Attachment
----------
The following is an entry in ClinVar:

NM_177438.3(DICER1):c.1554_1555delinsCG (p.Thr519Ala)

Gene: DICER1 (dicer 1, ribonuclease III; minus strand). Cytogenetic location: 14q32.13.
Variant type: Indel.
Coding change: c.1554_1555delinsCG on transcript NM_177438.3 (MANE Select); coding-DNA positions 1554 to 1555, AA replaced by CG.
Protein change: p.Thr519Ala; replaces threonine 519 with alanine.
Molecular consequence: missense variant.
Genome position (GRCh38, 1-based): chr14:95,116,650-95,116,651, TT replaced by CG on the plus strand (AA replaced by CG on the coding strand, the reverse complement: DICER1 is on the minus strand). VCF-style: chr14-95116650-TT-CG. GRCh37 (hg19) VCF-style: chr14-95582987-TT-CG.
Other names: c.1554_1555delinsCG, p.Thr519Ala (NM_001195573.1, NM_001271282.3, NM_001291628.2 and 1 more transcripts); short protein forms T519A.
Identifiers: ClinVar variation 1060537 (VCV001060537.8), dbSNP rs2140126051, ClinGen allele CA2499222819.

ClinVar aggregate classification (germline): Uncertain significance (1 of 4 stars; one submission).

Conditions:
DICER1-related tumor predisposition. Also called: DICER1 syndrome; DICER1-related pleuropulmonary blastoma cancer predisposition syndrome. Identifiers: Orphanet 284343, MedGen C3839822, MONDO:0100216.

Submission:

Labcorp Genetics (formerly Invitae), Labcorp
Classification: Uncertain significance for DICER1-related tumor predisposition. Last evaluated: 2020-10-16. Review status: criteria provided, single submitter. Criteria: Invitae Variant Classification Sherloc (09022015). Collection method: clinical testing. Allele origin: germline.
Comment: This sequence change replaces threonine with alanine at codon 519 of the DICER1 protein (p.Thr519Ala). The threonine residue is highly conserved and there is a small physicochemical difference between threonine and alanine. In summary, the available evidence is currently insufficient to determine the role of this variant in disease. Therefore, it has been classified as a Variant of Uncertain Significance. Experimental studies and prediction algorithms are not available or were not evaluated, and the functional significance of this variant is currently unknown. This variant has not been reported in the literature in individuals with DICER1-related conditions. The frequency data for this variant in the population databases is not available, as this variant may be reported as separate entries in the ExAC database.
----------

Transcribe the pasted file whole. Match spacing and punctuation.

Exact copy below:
The following is an entry in ClinVar:

NM_177438.3(DICER1):c.1554_1555delinsCG (p.Thr519Ala)

Gene: DICER1 (dicer 1, ribonuclease III; minus strand). Cytogenetic location: 14q32.13.
Variant type: Indel.
Coding change: c.1554_1555delinsCG on transcript NM_177438.3 (MANE Select); coding-DNA positions 1554 to 1555, AA replaced by CG.
Protein change: p.Thr519Ala; replaces threonine 519 with alanine.
Molecular consequence: missense variant.
Genome position (GRCh38, 1-based): chr14:95,116,650-95,116,651, TT replaced by CG on the plus strand (AA replaced by CG on the coding strand, the reverse complement: DICER1 is on the minus strand). VCF-style: chr14-95116650-TT-CG. GRCh37 (hg19) VCF-style: chr14-95582987-TT-CG.
Other names: c.1554_1555delinsCG, p.Thr519Ala (NM_001195573.1, NM_001271282.3, NM_001291628.2 and 1 more transcripts); short protein forms T519A.
Identifiers: ClinVar variation 1060537 (VCV001060537.8), dbSNP rs2140126051, ClinGen allele CA2499222819.

ClinVar aggregate classification (germline): Uncertain significance (1 of 4 stars; one submission).

Conditions:
DICER1-related tumor predisposition. Also called: DICER1 syndrome; DICER1-related pleuropulmonary blastoma cancer predisposition syndrome. Identifiers: Orphanet 284343, MedGen C3839822, MONDO:0100216.

Submission:

Labcorp Genetics (formerly Invitae), Labcorp
Classification: Uncertain significance for DICER1-related tumor predisposition. Last evaluated: 2020-10-16. Review status: criteria provided, single submitter. Criteria: Invitae Variant Classification Sherloc (09022015). Collection method: clinical testing. Allele origin: germline.
Comment: This sequence change replaces threonine with alanine at codon 519 of the DICER1 protein (p.Thr519Ala). The threonine residue is highly conserved and there is a small physicochemical difference between threonine and alanine. In summary, the available evidence is currently insufficient to determine the role of this variant in disease. Therefore, it has been classified as a Variant of Uncertain Significance. Experimental studies and prediction algorithms are not available or were not evaluated, and the functional significance of this variant is currently unknown. This variant has not been reported in the literature in individuals with DICER1-related conditions. The frequency data for this variant in the population databases is not available, as this variant may be reported as separate entries in the ExAC database.